edited by Sue Courtney
e-mail address: firstname.lastname@example.org
Martinborough, New Zealand
Sometimes the nicest surprises in life can be found in the fridge. Or so I decided after tasting the Schubert 'Dolce' 2000 that I had opened almost 4 weeks earlier to review for inclusion in my weekly wine column in the local rag, the Rodney Times. In the article I said "one of the sweetest wines I've tasted but with lots of bright acidity to balance it. It is extremely luscious and rich, a wine that one just needs to sip on very slowly after dinner." I was 8.30am in the morning when I did that tasting so the wine was securely recorked and 'cellared' in the refrigerator until I rediscovered it a couple of days ago.
But had it deteriorated? No. Not at all. If anything the wine was better, so concentrated in it delicious and luscious flavour. It's the colour of sunshine and the scent it emits is amazingly aromatic, full of honey, mead, apricots, citrus, honeysuckle nectar, candied orange peel and toffee. I decided it was Viper's Bugloss honey when comparing it to the golden coloured liquid honey I had bought in the Waitaki Valley the previous month.
In the mouth the texture is viscous, thick and rich, but the crisp clean citrus flavours balance the luscious orange, apricot and toffee flavoured wine. It's simply a stunning sweet wine with flavours that go on and on.
But I thought about my comment 'to sip on very slowly after dinner'. What about as an apertif with some fruit and blue cheese, or even as a dessert wine with poached fruit? With peaches and pears in season and growing on the trees in the back yard, there was no holding back on the wine and food matching. I decided to experiment with a three-course dinner to match to the wine.
The starter was a pear and blue cheese salad made with fresh Cos lettuce, chunks of fresh pear and a blue cheese and walnut creamy sauce. Mmmm, not bad. The cheese was quite salty, which contrasted well to the sweetness of the wine.
The main course was Baked Pork Fillet stuffed with pears and sage leaves and served with a Beurre Blanc Chardonnay sauce. The accompanying vegetables were potatoes glazed with honey and tangelo juice, and beans.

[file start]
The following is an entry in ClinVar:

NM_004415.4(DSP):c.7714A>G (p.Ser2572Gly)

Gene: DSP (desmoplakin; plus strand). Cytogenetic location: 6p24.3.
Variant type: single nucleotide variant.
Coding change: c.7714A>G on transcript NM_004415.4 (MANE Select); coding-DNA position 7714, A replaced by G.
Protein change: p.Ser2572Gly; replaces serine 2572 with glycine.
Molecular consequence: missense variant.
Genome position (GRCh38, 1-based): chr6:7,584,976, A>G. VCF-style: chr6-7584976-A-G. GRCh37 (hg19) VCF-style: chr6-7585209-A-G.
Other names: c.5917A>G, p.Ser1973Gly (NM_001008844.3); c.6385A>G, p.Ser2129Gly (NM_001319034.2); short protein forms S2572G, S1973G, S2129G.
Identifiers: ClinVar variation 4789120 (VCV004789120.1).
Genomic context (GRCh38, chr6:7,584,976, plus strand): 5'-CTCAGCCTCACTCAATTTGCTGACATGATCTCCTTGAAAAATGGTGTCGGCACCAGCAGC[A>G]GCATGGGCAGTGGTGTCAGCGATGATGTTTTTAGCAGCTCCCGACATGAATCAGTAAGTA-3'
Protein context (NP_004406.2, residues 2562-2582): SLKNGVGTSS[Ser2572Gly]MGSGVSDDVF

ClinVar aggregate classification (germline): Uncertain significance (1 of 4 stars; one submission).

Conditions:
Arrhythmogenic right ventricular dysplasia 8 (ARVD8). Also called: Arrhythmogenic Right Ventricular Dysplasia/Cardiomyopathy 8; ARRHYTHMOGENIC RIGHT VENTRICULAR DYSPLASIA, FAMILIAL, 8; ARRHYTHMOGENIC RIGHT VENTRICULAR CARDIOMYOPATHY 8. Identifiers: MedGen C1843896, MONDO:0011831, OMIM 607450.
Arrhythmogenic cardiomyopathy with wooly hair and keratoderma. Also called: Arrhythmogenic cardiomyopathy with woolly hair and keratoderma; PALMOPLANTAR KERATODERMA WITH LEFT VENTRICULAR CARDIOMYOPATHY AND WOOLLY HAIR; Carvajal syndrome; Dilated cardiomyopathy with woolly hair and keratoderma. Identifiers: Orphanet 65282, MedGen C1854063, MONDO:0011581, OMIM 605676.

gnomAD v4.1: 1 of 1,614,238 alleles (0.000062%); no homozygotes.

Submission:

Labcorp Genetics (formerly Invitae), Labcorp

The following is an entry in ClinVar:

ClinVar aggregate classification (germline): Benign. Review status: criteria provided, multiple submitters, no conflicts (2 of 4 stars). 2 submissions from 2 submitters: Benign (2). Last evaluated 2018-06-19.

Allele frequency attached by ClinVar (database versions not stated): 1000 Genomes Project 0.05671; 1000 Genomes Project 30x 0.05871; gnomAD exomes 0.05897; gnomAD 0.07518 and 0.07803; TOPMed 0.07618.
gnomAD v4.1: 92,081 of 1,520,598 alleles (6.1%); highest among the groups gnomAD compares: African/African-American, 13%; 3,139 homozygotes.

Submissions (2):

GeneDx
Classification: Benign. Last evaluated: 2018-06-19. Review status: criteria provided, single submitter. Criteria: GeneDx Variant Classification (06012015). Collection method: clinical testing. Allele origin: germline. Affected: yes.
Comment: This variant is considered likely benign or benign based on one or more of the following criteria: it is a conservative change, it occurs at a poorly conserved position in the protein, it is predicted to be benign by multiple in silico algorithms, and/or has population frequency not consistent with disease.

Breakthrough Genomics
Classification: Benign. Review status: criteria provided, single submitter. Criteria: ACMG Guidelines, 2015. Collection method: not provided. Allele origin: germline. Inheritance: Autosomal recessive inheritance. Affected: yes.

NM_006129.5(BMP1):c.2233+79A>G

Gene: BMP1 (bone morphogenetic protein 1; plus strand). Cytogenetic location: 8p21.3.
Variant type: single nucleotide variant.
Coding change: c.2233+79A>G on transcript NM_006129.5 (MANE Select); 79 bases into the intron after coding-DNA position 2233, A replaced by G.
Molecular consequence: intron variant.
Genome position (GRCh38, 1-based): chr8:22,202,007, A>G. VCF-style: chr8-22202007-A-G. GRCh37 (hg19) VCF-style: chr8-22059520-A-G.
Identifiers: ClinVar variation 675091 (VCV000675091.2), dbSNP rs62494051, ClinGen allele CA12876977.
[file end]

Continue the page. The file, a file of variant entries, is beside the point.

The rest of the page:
Desert was a poached pear and a poached peach, poached in a Gewurztraminer reduction then sprinkled with sugar and placed under the grill to caramelise the sugars. The fruit was served with whipped cream.
So did it work? Well, yes.
The unexpected success was the pork with the Beurre Blanc sauce and the honeyed potatoes. I wouldn't have expected a sweet wine and a main course to go so well. The Beurre Blanc, with its tangy piquancy from the lemon juice and chardonnay and its creaminess from the butter and cream was, without doubt, the 'x' factor. The acidity in the wine cut through the creaminess of the sauce and the combination in the mouth was superb.
Schubert 'Dolce' is made from Martinborough fruit and although the grape varieties are not listed on the bottle, the Schubert website indicates that Muller-Thurgau and Sauvignon Blanc are the predominant varieties. Harvested during March and April 2000, the grapes were whole bunch pressed and fermented in stainless steel tanks. The wine was bottled 12 months ago. It has 9.0% by alcohol and at $25 a 375ml bottle, it rates pretty well in the price stakes too.
The wine I had came from a 750ml bottle ($50), which is useful when you are serving the wine with three courses.
"Dolce" is the name given to the wine not only because it is sweet, but also because it was the name of the Italian who in 1989 planted the vineyard where the grapes were grown. What a sweet name for a sweet wine. It won a silver medal in the NZ Wine Society Royal Easter Show last month, but I would definitely give this wine a gold.
Schubert is a fairly new winery in New Zealand. It was founded in 1998 by Kai Schubert, a graduate from the German Viticulture and Oenology University in Geisenheim. The first wines were released in 1999. Find out more about Schubert Wines and the 'Dolce' wine in particular from the website www.schubert.co.nz.
If you want to see the recipes I made to match to this wine, click here.
If you want to read my review of the Schubert Wairarapa Cabernet Merlot 2000, click here.
© Sue Courtney
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